Another major player in the German independent 70s music scene was Manual Göttsching, the under-appreciated guitarist of Ash Ra Temple (later just Ashra). “Rackets” evokes his sparkling repetitive guitar patterns as a synth mimicking an analogue telephone rises and falls beneath. Again, a fluid inventive base provides cohesion and buoyancy. At just over 5 minutes each, neither of these songs overstays its welcome at all.
“October 1970” opens with violin. But no, it is not actually a wooden instrument but a nicely played synthesiser, mournful and reflective. A (real) flute joins briefly before the “violin” is jostled by a wonderful bleepy synth-line for a while. The flute returns, a breath of humanity. Amidst the cornucopia of electronica the flute brings, unbidden, an image of lips and breath. A lovely slow piece.
Fans of the mid-70s funk-jazz excursions of Miles Davis will respond very positively to “Our buddy Miles” which wears its homage on its sleeve as it twists, wriggles and undulates through 11 minutes of groove. Once again, special mention must be made of the elastic bass over which some truly wicked guitar spits and growls. The keyboard breaks are fruity too; this one is a head-nodder of epic proportions.
Using epic for the previous piece may have been premature given that tracks five and six are two long pieces that blend into each other for no apparent reason other than they both have long amusing titles.
“A song of remembrance for a time when wife swapping was considered politically correct“ [9 minutes] taps into krautrock of a different texture and hue, evoking the European jazz-rock of Thirsty Moon in a very enjoyable way. Looser and trippier than the 70s inspiration, this is still a space-jazz-funk-psych freak-out of galactic scope. The arrival of a descending saxophone theme signals that we have merged with the next piece, “The evolution of smells in an underground parking garage after an all night rave” [9 ½ minutes]. If that title repels a little, here’s an alternative that tries to capture the feel of this drifting, slow-groove piece: “Spaceport cocktail bar, 3:45am, alone”. If you are a fan of the extended wanders of the German electronic scene, this pair provide a delightful diversion.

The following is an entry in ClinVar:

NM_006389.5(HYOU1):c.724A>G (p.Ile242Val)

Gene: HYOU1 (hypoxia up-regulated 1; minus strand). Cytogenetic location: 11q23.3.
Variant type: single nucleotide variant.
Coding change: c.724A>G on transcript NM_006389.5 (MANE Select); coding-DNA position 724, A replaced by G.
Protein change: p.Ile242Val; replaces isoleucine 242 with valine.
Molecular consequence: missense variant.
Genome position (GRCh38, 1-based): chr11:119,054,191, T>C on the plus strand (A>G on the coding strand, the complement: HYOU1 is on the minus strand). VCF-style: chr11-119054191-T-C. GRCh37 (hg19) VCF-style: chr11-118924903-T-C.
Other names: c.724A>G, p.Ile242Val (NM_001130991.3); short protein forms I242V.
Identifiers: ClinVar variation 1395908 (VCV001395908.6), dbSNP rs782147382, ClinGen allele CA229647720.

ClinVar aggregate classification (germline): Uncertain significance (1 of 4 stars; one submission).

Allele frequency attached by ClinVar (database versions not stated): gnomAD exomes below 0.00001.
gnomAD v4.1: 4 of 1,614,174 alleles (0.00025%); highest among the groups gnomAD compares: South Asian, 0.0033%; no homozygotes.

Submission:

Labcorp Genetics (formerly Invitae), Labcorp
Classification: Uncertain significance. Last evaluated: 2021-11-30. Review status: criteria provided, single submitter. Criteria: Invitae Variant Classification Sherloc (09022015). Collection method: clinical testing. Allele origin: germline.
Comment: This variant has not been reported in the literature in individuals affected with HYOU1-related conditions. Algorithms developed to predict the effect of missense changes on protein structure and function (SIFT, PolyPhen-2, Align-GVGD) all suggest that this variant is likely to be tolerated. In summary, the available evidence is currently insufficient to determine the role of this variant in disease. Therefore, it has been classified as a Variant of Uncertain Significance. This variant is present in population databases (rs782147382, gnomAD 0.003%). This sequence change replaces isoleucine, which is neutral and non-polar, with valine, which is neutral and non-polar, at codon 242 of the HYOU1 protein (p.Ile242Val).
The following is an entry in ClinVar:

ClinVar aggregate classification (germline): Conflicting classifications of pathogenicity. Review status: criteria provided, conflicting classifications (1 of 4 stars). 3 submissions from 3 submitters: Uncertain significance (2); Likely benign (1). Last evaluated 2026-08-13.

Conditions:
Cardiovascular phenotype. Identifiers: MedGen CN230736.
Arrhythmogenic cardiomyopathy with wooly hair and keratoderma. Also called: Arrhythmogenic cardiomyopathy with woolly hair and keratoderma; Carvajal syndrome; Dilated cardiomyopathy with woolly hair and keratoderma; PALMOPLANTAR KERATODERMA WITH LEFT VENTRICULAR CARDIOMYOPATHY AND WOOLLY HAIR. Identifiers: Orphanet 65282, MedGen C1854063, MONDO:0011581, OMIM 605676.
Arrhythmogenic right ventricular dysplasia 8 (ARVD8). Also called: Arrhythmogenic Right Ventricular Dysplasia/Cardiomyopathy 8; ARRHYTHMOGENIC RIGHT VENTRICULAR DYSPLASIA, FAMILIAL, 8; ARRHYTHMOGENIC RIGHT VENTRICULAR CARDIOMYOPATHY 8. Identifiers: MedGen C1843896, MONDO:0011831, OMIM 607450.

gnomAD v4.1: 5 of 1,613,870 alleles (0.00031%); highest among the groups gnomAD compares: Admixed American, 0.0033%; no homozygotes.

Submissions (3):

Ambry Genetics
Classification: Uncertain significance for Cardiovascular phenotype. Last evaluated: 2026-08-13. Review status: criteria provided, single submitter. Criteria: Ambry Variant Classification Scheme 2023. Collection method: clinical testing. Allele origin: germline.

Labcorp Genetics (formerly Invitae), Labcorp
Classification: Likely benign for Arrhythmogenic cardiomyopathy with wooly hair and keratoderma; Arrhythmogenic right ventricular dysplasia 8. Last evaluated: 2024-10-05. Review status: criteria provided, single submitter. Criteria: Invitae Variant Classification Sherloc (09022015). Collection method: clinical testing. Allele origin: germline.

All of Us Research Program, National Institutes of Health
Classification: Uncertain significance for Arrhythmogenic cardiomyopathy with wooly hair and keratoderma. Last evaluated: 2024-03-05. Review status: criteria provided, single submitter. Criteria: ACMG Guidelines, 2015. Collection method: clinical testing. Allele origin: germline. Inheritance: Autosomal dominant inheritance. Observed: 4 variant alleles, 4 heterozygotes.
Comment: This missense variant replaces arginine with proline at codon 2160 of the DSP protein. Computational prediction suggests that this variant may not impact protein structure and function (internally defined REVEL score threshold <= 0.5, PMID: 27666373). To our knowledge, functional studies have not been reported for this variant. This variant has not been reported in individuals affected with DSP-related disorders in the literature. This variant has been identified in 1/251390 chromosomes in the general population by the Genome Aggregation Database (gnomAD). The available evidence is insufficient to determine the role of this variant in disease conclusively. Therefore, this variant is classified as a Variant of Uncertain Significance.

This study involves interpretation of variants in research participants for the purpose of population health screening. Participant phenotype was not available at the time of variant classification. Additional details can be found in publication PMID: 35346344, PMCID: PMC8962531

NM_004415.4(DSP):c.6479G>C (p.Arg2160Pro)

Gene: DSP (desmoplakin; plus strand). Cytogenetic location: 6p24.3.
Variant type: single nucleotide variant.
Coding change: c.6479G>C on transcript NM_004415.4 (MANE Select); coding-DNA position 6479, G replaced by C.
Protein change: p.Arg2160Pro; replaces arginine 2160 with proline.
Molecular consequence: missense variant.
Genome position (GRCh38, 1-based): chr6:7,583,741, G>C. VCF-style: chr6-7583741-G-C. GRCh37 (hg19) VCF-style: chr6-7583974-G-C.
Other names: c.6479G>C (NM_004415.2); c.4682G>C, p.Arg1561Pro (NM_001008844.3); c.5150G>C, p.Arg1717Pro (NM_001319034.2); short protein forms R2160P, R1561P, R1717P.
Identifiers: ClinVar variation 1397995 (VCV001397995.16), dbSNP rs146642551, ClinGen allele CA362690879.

Final piece “Abbie Hoffman” does not seem to have a direct connection with the political and social activist but its slow build and languid groove are hypnotic like a good acid trip (so I’m reliably informed). Imagine Future Days period Can and you are leaning in the right direction (or perhaps, the left direction), though Mushroom here are less percussive and less, er, teutonic.
If you already know and enjoy the artists and music referenced in this piece there is little doubt that you’ll take to Analog Hi-Fi Surprise like tonic to gin. Coming from the other direction, if this music entices or intrigues you, some archaeology around the influences will reveal treasures untold. Either way, this is one delicious analogue Mushroom and the question of whether it transcends the sum of its influences is largely irrelevant.